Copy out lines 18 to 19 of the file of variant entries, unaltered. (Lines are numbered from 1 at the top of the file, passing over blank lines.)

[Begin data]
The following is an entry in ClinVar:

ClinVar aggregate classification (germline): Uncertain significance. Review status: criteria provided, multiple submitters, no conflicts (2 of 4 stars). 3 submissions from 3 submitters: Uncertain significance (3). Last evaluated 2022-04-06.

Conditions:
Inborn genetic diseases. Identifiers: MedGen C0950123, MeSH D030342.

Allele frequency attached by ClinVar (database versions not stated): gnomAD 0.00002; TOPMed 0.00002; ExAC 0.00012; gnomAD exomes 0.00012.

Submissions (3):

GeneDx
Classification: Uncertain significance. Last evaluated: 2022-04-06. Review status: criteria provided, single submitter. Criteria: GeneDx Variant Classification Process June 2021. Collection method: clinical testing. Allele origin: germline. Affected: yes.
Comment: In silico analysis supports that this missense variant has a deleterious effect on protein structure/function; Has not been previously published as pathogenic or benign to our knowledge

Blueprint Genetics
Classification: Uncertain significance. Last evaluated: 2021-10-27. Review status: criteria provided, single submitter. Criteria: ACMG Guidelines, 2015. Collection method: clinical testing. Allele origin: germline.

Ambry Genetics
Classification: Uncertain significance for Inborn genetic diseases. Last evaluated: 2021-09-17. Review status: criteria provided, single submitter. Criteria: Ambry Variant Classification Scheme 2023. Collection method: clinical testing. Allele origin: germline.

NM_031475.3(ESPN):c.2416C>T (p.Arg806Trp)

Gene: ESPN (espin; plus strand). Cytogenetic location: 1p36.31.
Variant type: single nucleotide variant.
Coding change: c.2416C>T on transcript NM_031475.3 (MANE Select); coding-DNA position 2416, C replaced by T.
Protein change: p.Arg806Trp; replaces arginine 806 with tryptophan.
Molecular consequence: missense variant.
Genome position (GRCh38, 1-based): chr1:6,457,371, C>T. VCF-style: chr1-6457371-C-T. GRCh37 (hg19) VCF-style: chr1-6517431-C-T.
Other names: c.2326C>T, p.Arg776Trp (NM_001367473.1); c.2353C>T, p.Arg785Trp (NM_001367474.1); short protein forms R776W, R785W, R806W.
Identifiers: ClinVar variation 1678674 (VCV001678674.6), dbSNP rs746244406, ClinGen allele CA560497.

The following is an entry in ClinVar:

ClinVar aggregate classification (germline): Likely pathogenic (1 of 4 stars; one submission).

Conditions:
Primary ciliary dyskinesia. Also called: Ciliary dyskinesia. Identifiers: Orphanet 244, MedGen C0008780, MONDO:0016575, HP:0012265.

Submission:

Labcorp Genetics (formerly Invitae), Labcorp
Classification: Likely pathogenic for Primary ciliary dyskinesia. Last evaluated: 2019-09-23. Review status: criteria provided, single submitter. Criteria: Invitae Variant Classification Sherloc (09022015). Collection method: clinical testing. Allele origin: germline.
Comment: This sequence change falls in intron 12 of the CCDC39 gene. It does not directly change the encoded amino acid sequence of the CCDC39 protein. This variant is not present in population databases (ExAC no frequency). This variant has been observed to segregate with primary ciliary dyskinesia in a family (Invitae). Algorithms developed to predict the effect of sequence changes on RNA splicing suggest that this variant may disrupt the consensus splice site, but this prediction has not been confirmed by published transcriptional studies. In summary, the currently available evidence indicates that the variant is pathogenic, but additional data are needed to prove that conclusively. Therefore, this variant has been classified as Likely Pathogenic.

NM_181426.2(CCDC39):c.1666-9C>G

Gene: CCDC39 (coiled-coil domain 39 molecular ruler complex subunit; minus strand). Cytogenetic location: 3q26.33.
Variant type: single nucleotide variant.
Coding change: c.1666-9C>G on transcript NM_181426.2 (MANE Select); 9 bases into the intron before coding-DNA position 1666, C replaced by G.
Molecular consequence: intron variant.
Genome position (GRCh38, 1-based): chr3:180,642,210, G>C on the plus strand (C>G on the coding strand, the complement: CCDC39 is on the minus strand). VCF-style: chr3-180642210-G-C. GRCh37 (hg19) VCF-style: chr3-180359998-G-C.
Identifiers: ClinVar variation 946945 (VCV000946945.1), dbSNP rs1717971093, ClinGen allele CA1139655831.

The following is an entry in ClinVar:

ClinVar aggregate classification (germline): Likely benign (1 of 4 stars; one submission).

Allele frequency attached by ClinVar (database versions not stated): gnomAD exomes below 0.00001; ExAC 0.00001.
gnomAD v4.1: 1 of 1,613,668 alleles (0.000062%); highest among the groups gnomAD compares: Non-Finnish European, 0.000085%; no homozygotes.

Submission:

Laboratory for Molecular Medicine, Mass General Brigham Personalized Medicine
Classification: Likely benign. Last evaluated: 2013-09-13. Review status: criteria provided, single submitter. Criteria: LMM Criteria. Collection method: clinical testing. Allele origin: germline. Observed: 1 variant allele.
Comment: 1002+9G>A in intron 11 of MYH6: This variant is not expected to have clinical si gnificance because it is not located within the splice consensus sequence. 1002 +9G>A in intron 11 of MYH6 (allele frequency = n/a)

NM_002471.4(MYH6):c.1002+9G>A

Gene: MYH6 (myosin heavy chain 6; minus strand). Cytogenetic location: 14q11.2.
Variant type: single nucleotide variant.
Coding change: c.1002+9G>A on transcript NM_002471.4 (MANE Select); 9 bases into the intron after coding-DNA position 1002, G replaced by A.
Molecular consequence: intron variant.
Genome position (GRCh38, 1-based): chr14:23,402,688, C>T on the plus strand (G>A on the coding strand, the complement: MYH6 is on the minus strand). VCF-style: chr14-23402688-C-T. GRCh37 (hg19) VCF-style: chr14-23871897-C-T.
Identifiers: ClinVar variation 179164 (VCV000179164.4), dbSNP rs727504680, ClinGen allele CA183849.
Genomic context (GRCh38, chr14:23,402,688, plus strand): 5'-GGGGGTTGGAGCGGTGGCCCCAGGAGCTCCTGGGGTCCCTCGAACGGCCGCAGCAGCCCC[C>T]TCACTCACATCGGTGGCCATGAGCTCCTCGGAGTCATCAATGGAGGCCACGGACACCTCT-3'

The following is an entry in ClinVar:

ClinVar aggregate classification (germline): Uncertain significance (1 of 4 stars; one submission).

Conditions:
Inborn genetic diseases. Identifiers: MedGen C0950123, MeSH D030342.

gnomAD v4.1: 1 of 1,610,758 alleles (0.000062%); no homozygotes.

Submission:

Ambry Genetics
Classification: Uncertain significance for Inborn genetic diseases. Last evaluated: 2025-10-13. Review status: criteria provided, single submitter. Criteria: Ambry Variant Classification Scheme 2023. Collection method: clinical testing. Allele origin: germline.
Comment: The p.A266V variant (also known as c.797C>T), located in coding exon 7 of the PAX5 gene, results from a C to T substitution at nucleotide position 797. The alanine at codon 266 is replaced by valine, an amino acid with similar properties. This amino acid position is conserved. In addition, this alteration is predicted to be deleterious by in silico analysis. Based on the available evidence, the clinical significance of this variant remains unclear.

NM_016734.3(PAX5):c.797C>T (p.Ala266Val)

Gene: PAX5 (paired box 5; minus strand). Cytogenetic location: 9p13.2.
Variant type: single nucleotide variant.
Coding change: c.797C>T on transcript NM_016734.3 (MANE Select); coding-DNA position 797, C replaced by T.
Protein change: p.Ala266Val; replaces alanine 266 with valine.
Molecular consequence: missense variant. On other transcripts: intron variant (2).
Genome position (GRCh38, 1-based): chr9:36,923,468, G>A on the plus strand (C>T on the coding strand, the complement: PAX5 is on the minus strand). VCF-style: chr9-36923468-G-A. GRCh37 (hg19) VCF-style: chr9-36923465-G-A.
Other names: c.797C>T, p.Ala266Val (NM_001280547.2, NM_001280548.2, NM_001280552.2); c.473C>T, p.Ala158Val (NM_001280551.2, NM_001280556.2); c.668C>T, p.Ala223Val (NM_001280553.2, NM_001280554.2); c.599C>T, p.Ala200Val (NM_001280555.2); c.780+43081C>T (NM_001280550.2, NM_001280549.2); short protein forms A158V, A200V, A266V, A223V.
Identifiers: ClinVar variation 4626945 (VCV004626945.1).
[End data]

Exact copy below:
Protein change: p.Arg806Trp; replaces arginine 806 with tryptophan.
Molecular consequence: missense variant.